• If you think people "don’t like technology," and "church online is just a bridge to get us to reopening," then you're engaged in wishful thinking. "Almost all of the people you want to reach and connect with are online. It’s time for the church to embrace that."

  • He concludes:

    In the midst of an unprecedented amount of change, it’s natural to cling to the familiar. It’s also a terrible leadership strategy.





Citations and Further Reading:


Neil MacQueen is a Presbyterian minister specializing in creative approaches to Christian education. He helped create the Rotation Model and Rotation.org.


Note: This "After the Pandemic" topic will be expanded into a special forum for Supporting Members later this year.

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The Workshop Rotation Model After the Pandemic

The advantages of using the Rotation Model as Sunday Schools regain their footing,
adapt to attendance fluctuations, and try to rebuild enthusiasm for attendance.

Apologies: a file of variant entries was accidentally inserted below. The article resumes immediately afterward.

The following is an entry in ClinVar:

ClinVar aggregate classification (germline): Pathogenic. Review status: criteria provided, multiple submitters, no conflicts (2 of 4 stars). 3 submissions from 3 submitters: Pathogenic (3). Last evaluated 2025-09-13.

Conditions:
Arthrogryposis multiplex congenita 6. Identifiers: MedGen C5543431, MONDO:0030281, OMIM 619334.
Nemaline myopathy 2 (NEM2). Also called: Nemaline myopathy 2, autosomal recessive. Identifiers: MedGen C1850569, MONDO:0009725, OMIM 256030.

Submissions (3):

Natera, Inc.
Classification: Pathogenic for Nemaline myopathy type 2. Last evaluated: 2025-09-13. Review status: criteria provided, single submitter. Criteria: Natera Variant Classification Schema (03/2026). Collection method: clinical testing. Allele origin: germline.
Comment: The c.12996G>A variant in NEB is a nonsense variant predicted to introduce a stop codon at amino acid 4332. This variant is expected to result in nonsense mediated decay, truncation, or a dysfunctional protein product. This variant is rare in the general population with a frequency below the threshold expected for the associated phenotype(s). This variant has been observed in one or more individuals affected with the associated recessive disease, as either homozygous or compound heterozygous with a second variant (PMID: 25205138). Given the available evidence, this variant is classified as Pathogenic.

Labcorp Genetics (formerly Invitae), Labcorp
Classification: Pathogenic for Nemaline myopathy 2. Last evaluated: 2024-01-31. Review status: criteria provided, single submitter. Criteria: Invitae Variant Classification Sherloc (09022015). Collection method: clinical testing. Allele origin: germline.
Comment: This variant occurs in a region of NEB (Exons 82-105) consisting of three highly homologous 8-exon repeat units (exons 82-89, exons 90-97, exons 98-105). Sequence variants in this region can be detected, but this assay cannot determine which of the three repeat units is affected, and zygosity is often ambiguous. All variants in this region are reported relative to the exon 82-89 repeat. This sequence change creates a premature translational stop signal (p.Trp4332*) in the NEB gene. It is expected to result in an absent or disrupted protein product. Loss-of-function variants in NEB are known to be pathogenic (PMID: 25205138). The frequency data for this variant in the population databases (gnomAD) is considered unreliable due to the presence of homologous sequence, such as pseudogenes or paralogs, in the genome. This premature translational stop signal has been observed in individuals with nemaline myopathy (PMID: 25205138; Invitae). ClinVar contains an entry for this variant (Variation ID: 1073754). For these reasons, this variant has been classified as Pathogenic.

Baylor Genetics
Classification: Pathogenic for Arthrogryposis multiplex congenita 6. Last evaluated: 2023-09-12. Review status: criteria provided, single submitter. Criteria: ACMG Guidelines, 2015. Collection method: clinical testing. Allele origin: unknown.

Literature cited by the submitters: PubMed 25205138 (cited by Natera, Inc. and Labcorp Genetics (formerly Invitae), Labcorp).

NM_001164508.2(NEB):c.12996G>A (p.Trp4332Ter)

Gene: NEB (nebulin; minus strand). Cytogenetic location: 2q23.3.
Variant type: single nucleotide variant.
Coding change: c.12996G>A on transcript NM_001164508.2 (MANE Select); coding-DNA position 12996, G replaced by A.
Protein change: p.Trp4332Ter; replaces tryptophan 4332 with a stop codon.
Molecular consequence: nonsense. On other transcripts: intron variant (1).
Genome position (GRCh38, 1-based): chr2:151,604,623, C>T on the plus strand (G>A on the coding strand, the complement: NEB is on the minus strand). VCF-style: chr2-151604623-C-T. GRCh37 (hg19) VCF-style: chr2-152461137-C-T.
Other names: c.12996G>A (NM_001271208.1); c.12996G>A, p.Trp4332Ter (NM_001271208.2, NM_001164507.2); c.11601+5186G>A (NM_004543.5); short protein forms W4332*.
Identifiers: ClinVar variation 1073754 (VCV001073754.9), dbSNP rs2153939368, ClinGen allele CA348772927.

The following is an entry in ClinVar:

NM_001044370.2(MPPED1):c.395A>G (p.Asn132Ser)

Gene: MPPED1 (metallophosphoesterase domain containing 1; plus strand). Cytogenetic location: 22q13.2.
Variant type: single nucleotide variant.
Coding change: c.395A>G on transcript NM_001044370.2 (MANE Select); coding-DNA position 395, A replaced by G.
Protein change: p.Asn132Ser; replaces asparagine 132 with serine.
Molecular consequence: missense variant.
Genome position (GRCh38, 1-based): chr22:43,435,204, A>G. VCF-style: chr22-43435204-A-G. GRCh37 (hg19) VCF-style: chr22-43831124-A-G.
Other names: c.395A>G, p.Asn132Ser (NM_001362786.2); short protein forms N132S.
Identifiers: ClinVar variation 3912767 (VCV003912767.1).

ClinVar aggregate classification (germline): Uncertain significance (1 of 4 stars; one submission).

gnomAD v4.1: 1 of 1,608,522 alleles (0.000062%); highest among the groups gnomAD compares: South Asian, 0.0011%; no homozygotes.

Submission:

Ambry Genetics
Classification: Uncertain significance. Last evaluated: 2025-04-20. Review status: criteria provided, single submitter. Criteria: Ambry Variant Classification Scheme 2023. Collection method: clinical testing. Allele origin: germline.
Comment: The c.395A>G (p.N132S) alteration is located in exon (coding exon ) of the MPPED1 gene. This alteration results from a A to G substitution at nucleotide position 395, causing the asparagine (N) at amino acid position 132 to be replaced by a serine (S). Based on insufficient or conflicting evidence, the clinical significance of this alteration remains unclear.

Using "Rotation" and "Workshop" concepts and planning strategies
to create online and at-home outreach, resources, and teaching.

This post has been moved into its own topic:
Post-Pandemic Advantages of the Using Workshop Rotation Model
and "The Outreach Workshop"


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Gen-Z

Jesus took different approaches to different people -- tax collectors, zealots, prostitutes, fisherman, lepers, and priests,   

…at the very least,
we need to do the same with kids and teenagers.

This means that if you and I want to help God gather the next generation of the church, we have to choose to open our hearts and minds to methods that are built for a generation unlike any before it.

(Based on a quote from Pastor Carey Nieuwhof speaking about reaching Gen Z children and young adults born 1997-2012.)

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Ten things Sunday School can do